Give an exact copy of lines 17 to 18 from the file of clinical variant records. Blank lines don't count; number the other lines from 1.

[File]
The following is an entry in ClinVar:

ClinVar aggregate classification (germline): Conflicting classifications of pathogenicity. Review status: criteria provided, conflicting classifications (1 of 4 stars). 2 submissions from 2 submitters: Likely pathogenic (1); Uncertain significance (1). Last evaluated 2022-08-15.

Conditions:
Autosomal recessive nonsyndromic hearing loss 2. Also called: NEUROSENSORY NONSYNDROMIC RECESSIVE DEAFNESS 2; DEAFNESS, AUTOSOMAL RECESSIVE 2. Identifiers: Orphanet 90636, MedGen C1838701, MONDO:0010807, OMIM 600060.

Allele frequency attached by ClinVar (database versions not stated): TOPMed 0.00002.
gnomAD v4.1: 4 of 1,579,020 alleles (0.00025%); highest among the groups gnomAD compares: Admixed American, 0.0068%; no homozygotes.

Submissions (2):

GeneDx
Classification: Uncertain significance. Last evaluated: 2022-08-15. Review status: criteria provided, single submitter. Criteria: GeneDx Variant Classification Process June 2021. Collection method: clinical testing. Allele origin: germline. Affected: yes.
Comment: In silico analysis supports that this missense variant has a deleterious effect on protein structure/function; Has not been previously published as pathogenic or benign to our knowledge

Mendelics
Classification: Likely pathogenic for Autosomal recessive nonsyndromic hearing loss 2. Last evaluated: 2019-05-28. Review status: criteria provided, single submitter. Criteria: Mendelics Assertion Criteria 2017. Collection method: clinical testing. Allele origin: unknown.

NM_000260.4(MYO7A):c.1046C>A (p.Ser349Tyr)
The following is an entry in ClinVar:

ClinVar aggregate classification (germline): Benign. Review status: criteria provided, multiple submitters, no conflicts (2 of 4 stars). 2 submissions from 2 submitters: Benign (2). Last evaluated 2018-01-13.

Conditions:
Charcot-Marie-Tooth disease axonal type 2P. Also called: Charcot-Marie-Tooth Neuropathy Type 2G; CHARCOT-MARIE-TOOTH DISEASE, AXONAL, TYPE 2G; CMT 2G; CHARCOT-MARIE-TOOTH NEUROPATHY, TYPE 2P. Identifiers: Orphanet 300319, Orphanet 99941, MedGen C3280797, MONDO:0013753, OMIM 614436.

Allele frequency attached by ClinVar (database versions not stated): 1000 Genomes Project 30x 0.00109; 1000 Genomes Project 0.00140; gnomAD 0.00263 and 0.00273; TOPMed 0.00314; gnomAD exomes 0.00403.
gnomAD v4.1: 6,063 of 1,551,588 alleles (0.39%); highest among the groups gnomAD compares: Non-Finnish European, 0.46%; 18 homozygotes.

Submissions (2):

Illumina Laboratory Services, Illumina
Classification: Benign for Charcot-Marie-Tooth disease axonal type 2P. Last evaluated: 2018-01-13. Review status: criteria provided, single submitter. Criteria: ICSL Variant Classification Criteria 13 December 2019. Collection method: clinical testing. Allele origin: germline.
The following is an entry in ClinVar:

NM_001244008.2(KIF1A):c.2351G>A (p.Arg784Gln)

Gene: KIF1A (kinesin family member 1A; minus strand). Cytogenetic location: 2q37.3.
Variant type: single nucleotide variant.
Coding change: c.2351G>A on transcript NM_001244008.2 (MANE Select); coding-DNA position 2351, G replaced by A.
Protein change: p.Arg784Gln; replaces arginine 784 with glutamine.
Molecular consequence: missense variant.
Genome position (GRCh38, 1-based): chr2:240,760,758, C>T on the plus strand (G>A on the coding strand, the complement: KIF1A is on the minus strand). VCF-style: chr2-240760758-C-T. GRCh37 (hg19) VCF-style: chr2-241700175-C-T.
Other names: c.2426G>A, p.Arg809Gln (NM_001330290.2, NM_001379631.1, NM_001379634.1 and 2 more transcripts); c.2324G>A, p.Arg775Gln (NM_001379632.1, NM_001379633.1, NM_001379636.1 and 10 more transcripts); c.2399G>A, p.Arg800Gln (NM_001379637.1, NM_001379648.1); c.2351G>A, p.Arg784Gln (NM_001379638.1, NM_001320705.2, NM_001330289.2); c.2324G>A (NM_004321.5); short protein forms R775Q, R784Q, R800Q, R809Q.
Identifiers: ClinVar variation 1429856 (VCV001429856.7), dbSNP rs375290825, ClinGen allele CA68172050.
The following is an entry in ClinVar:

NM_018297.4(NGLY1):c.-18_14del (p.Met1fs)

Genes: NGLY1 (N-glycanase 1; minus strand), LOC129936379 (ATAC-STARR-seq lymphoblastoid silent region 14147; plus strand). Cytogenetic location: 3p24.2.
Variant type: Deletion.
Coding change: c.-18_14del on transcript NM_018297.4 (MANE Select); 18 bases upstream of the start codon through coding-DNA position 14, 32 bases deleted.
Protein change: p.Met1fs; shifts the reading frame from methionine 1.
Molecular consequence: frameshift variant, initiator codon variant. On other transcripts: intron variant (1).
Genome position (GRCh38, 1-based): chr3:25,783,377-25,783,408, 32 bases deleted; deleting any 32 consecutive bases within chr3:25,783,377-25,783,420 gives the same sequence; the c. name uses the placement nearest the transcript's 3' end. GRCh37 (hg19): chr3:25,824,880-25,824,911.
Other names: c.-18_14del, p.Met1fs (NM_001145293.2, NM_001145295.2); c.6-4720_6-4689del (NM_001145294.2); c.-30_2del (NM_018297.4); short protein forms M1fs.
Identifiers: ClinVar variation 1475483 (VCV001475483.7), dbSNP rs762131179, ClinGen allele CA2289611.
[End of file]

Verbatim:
Charcot-Marie-Tooth disease axonal type 2P. Also called: Charcot-Marie-Tooth Neuropathy Type 2G; CHARCOT-MARIE-TOOTH DISEASE, AXONAL, TYPE 2G; CMT 2G; CHARCOT-MARIE-TOOTH NEUROPATHY, TYPE 2P. Identifiers: Orphanet 300319, Orphanet 99941, MedGen C3280797, MONDO:0013753, OMIM 614436.

Allele frequency attached by ClinVar (database versions not stated): 1000 Genomes Project 30x 0.00109; 1000 Genomes Project 0.00140; gnomAD 0.00263 and 0.00273; TOPMed 0.00314; gnomAD exomes 0.00403.